FEATURE - December 2019
The Importance of Creating Your Own Traditions
by Emilie Jackson
Here we are, at that special time of year, when Holiday cheer is contagious for some and depressing for others. While for a lot of people, sliding into Thanksgiving and Christmas Holidays brings joy and excitement for others this time of the year can bring stress and anxiety. Although everyone can agree the magic of the Holidays was never about gifts, but rather a celebration of life and family; over the last twenty years and especially over the last decade it is harder to tune out the ads and social pressure of buying gifts over family time.
We all want a good deal on a purchase, but at what sacrifice to our soul and culture? For me who has been living abroad for over 15 years, the Holiday Season brings mixed feelings.
Being away from my family and my culture have brought nostalgia to its celebration.
Since I was a child, I have been curious in learning about traditions and cultures around the world. I had the chance to travel in many countries and this opened my horizon to experience different customs and habits. After College, I decided to live abroad so I could be in full immersion and experience new cultures through a different angle than just vacationing. One thing that I really like about living abroad is the insights you gain into another culture. Once you understand the nuances behind a culture, you begin to understand its meaning to the people who come from there. You may read or hear about another country but learning to interact successfully is key. This experience doesn’t come with great sacrifice though. You leave behind your family; your friends and you often lose your bearings.
When I moved to Mexico and then to the United States, I experienced a real culture shock in both countries. The first things that really impacted me when living in another country other than the language barriers are simple things like going to the grocery store. I always say that to introduce someone to a new culture, start with food. While both of those countries celebrate Christmas, the way to celebrate this holiday is very different than we do in France. And the food is a big part of it.
When living in the United States, I felt a real connection with Thanksgiving traditions. In some regards and through my very own lens, this holiday felt more family oriented and more spiritual than Christmas in the United States for me. Thanksgiving seemed to be more about sharing a good home-made meal with your family and your friends and being thankful for where you are at in life. In some ways, Thanksgiving felt more like Christmas In France (at least in my family) where everything revolves around family, friends and food. Gifts are also present, but they are not the focus of the celebration.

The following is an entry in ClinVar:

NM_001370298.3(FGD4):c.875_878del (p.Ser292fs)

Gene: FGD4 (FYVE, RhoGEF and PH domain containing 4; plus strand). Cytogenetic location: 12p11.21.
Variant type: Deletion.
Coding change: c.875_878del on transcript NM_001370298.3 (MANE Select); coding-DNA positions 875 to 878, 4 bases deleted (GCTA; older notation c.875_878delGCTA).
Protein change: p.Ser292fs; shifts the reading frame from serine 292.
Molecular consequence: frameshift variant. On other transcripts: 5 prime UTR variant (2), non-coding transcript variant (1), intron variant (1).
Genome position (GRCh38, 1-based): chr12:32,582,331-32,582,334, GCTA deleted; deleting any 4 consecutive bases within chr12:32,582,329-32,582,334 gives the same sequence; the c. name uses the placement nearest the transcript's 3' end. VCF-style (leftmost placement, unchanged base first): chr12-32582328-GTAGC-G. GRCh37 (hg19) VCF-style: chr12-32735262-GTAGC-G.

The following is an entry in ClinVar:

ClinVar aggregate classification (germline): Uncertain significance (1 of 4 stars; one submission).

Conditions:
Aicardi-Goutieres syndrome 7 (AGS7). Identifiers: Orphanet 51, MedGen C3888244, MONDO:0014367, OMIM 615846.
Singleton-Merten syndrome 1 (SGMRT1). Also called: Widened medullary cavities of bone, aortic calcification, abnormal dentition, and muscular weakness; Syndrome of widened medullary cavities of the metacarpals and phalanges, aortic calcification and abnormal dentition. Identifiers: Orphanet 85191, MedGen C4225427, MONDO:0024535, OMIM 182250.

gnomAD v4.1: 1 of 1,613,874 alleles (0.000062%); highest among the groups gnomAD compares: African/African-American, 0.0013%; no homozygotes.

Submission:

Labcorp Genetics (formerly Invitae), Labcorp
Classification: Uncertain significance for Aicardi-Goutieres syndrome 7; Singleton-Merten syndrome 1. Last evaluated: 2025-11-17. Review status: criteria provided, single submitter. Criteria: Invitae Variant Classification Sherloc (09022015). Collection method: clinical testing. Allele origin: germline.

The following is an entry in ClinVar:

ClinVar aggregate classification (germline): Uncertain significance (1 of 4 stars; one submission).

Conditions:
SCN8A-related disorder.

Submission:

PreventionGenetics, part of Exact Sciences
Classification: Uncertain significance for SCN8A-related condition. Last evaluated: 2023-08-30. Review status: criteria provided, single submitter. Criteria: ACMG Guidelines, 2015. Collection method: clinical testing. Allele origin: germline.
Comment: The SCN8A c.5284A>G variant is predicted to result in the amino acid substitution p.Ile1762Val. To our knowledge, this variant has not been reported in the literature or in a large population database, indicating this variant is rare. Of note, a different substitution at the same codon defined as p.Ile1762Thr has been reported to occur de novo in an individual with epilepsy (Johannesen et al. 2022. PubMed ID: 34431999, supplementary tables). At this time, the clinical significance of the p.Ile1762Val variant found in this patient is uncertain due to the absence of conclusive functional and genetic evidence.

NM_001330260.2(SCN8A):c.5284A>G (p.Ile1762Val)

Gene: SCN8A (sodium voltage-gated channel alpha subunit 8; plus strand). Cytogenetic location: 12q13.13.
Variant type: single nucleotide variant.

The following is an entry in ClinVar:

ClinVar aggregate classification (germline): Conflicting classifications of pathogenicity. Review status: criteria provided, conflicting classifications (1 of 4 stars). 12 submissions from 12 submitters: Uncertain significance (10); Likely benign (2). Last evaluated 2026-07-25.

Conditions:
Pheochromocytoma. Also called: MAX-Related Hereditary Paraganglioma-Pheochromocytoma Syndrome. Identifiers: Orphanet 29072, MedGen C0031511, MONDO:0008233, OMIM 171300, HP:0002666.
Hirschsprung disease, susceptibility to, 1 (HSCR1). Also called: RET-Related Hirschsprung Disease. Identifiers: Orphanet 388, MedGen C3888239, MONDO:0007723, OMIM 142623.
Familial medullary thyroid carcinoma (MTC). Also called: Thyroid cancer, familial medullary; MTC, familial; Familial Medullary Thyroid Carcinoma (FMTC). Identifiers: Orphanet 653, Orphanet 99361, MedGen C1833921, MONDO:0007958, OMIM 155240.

Having this experience abroad made me think about my own identity, of who I am at the core. After living in different countries, I had to go back to my roots and ask myself what I wanted to keep from the old me the one that left France 15 years ago and the one I have become. I had to redefine simple concepts like “home” and “holiday traditions”.
To tell you the truth, you do not need to travel the world to create your own holiday traditions you can do that at any time. Since life is not a constant, these traditions may evolve with time, new additions or changes in your family. Below are some examples on how I re-created my own.
A story behind each ornament: this tradition comes from my husband’s family. During his childhood, his mother started to purchase an ornament wherever they were going on vacation for him and his sister. When I moved in with my husband and we decorated our first tree together he showed me the ornaments and told me the story of each one. I liked this so much that we decided to pursue this tradition and buy or create an ornament that represents a place we’ve been together.
A culinary experience into my holidays: in France and in Mexico, Christmas Eve is the most important day of celebration of the Holidays. Every year I prepare the typical French dishes that I use to have with my family in France to celebrate the occasion. Because in the US, Christmas day is more important, we eat the traditional meal from New Mexico where my husband is from.
When starting the process of creating your own Holiday rituals, you might want to ask
yourself the following questions:
What would you like to keep or leave from the past?
Are there any cultural rituals or ceremonies you may be drawn to, that you did or did not grow up with?
If you have a spouse/partner/boyfriend and/or kids, ask them for input.
Think about what you’ve seen around you, at a friend’s house or in movies, is there anything you would like to integrate into your ritual?
Remember it’s okay to break the mold and do different and unique things.
It can often feel like a lot of pressure to participate in rituals and traditions that don’t feel fulfilling or meaningful for you during the holiday season. The idea of creating your own ceremonies that feels more in harmony with your own value might be another opportunity for you to create the life you’ve always dreamed of. At the end you only have one shot at this life and it’s up to you to design it with meaning and beauty. Happy Holidays!
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Emilie Jackson, MS – Born in France and having lived in four different countries before settling in the US, Emilie has a passion for cultures, traditions, and rituals from around the world — especially tea rituals. Emilie is the co-owner of Emilie’s French Teas – a French Tea Room located inside Centered Spirit Cultural and Holistic Center,8131 Wornall Road, KCMO 64114, 816.225.9393, firstname.lastname@example.org.